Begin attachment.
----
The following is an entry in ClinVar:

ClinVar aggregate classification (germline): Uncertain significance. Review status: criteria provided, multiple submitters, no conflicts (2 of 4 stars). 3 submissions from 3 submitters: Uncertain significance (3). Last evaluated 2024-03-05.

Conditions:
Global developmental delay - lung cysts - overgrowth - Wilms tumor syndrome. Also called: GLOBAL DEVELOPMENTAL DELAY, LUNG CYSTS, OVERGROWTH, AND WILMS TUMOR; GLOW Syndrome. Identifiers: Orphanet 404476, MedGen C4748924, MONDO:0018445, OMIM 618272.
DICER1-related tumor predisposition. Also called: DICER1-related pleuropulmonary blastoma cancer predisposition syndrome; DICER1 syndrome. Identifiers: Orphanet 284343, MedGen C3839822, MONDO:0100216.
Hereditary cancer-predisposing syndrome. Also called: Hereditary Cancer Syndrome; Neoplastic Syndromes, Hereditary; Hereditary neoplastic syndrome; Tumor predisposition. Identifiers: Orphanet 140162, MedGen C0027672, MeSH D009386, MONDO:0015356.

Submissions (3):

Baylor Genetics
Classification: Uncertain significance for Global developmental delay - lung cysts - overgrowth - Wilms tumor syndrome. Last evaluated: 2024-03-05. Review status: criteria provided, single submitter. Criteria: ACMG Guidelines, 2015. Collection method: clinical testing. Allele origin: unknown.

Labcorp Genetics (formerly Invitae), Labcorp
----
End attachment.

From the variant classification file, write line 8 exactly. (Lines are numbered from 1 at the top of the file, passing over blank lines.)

Baylor Genetics